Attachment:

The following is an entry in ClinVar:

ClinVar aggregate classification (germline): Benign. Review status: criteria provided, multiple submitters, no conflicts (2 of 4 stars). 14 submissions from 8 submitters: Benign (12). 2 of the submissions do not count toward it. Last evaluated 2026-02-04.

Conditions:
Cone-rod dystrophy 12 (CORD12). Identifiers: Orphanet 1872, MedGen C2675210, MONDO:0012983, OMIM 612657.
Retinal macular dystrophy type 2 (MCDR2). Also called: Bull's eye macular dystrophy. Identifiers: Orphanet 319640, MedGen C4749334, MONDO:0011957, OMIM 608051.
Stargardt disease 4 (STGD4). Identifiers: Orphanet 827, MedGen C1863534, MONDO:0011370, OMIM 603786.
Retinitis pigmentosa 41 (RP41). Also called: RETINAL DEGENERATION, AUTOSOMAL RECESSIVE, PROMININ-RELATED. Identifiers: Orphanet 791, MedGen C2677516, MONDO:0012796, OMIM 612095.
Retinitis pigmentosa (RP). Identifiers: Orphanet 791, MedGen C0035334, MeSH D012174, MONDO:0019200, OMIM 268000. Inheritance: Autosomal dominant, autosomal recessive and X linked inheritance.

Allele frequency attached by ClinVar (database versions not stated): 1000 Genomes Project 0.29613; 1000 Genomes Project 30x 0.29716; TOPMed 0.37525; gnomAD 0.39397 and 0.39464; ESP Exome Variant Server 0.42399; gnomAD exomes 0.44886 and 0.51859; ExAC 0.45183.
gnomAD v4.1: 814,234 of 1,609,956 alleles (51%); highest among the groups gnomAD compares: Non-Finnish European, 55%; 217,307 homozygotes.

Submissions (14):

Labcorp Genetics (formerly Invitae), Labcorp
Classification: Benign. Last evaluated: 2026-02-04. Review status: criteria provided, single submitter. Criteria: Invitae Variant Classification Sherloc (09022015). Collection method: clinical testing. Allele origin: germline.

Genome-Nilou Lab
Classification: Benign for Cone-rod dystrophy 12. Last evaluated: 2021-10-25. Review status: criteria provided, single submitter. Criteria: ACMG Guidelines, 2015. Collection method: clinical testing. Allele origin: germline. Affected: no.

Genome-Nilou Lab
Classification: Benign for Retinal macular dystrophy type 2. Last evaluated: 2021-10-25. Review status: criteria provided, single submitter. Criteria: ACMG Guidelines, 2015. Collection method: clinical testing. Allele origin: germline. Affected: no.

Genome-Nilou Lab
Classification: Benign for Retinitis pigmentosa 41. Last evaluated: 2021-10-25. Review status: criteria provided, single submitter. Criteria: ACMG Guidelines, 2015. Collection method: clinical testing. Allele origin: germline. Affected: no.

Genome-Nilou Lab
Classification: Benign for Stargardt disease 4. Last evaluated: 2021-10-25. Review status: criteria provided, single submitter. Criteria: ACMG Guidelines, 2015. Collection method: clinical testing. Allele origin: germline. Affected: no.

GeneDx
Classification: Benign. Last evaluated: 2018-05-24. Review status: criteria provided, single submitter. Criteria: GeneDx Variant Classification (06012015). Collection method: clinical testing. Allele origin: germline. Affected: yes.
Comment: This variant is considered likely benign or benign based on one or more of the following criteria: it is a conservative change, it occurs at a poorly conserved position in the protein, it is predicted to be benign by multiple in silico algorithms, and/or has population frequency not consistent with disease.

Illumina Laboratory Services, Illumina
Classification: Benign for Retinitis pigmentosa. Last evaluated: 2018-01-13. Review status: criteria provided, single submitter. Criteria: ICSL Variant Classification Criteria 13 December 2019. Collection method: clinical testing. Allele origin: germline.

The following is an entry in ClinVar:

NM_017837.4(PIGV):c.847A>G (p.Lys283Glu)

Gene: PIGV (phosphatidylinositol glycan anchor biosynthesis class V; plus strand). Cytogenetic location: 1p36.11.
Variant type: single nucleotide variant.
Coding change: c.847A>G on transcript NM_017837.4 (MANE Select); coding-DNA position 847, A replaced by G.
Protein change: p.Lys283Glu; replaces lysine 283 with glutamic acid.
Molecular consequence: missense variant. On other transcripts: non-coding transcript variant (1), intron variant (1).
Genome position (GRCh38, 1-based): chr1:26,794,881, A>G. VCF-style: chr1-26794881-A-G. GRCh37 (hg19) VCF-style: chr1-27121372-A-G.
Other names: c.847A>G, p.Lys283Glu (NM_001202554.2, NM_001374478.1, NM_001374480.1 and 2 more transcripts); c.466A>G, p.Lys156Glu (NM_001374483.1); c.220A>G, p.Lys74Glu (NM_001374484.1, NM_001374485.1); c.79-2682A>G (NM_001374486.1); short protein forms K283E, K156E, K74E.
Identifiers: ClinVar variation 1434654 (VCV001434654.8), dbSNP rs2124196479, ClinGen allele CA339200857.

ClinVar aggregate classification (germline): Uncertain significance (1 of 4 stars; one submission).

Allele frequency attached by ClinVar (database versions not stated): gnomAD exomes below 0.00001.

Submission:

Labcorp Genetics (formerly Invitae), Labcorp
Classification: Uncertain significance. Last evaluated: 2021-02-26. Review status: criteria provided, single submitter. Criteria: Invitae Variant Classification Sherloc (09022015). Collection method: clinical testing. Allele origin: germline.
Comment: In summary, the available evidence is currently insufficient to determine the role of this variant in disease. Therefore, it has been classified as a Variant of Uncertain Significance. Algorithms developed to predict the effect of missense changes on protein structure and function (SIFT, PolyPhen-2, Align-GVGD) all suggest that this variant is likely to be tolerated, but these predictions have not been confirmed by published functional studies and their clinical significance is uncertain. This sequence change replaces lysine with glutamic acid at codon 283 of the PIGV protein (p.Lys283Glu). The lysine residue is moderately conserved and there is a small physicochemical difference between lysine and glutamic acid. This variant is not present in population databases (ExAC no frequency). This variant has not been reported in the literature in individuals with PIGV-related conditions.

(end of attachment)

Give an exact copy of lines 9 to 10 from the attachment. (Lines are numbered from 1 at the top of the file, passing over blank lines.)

Allele frequency attached by ClinVar (database versions not stated): 1000 Genomes Project 0.29613; 1000 Genomes Project 30x 0.29716; TOPMed 0.37525; gnomAD 0.39397 and 0.39464; ESP Exome Variant Server 0.42399; gnomAD exomes 0.44886 and 0.51859; ExAC 0.45183.
gnomAD v4.1: 814,234 of 1,609,956 alleles (51%); highest among the groups gnomAD compares: Non-Finnish European, 55%; 217,307 homozygotes.